(c) insurance companies, banking companies, companies engaged in the generation or supply of electricity, companies governed by any special Act for the time being in force or bodies corporate incorporated by an Act in accordance with clauses (b), (c), (d), (e) and (f) of sub-section (4) of section 1 of the Act;
(d) any body corporate or company or person, or any class of bodies corporate or companies or persons, on a reference made to the Authority by the Central Government in public interest; and
(e) a body corporate incorporated or registered outside India, which is a subsidiary or associate company of any company or body corporate incorporated or registered in India as referred to in clauses (a) to (d), if the income or net worth of such subsidiary or associate company exceeds twenty per cent of the consolidated income or consolidated net worth of such company or the body corporate, as the case may be, referred to in clauses (a) to (d).

Interestingly, the ICAI will continue to regulate auditors of private companies and unlisted public companies below the threshold limits under Rule 3 (1)(b). Similarly, the Quality Review Board (QRB) will continue to oversee the quality of services of auditors of such private companies and unlisted public companies.

However, suchprivate companies and unlisted public companies are still required to inform the NFRA of the particulars of their auditors, as per Rules 3 (2) and 3 (3). This will enable the NFRA to notify companies when their auditors are penalised or debarred in disciplinary proceedings by the NFRA. Additionally, the NFRA is empowered to refer cases to the QRB relating to the quality of services of auditors of companies which are specified under Rule 3 (1).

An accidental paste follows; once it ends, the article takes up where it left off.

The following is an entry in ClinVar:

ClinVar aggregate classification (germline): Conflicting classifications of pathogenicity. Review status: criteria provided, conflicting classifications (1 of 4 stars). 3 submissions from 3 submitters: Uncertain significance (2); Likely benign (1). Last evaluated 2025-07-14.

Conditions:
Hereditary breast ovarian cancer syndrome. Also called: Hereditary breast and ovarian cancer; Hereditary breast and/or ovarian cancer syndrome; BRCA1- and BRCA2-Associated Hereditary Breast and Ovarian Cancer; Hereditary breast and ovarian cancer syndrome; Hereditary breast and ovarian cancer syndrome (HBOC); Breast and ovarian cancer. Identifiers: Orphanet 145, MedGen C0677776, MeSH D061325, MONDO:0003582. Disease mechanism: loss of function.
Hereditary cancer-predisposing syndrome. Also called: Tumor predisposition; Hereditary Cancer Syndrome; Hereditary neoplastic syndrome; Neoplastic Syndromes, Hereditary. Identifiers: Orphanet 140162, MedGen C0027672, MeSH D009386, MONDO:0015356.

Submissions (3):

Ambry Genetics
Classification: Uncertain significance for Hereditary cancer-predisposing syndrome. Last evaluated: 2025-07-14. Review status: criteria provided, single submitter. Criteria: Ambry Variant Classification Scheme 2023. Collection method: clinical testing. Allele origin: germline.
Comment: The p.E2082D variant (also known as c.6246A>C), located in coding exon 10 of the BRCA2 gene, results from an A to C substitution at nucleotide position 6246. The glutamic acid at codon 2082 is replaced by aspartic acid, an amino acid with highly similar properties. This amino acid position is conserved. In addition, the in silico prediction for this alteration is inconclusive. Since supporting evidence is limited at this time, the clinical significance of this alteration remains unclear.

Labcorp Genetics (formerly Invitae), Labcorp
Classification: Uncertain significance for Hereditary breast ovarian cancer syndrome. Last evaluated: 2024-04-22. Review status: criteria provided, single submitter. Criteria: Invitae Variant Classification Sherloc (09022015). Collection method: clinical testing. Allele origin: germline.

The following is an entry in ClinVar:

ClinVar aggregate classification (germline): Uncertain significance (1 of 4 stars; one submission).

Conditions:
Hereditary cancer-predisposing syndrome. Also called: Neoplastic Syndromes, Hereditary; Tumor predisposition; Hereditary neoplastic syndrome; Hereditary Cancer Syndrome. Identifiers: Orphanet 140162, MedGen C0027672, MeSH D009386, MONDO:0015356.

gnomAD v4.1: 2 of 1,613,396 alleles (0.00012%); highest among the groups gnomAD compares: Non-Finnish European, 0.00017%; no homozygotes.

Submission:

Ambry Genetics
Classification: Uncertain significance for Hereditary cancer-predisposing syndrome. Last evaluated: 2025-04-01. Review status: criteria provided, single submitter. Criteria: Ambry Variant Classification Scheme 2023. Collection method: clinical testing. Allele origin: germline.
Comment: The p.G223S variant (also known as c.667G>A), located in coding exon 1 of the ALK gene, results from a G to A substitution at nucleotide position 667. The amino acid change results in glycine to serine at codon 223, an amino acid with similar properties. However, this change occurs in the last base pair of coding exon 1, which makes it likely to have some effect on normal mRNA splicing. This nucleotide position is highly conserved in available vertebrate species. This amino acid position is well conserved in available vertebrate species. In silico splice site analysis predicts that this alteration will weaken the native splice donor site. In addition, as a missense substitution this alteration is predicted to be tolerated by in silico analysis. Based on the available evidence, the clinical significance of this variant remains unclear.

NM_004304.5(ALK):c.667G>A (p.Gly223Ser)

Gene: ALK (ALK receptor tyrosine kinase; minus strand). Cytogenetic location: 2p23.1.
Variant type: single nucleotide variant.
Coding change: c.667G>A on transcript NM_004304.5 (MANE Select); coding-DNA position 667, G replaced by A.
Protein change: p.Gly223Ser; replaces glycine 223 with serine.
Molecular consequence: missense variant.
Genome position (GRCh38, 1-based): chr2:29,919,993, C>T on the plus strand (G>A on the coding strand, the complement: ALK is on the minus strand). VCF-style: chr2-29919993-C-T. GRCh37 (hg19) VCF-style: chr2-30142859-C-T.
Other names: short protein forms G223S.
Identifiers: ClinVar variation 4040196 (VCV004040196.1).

On 1st July, 2019, the MCA issued a notification requiring all body corporates not governed by the NFRA Rules to fill Form NFRA-1 regarding the particulars of the auditor appointed by such body corporates. The last date for such a filing is 31st July, 2019.

A crucial distinction is found in the major function of the NFRA, which is to protect the public interest and the interests of investors, creditors and others associated with the companies or bodies corporate governed under Rule 3 (1) (supra) by establishing high quality standards of accounting and auditing and exercising effective oversight of accounting functions performed by the companies and bodies corporate and auditing functions performed by auditors.

While Rule 6 of the NFRA Rules provides that ICAI shall give recommendations to the NFRA in relation to accounting and auditing standards, it appears that the NFRA is expected to relieve ICAI of its powersof regulating and establishing standards foraccounting and auditing in India.

If the auditing profession is expected to return to the position of integrity on which it was built, the NFRAand the ICAI must work together towards regulating the profession and establishing high standards in line with global expectations.

Dinesh Kanabar, while speaking on the state of the auditing profession in India, was quoted as saying, “The institute [ICAI] has to think deeply on the current issues. Where is the profession headed in India? Has the institute been just a tool at the hands of small accounting firms? Has it discharged its obligations in taking disciplinary actions? Has it been forward looking on the global developments? Has it participated adequately on the broader theme of corporate governance and how it can contribute to the debate?”

1. Regulatory-Cycles-Revisiting-the-Political-Economy-of-Financial- Crises-45562
2. _Judgement_23-Feb-2018.pdf / (2018) 14 SCC 360
3. Report_08112018.pdf
5. See page 47 onwards, at:- 6.
7. .pdf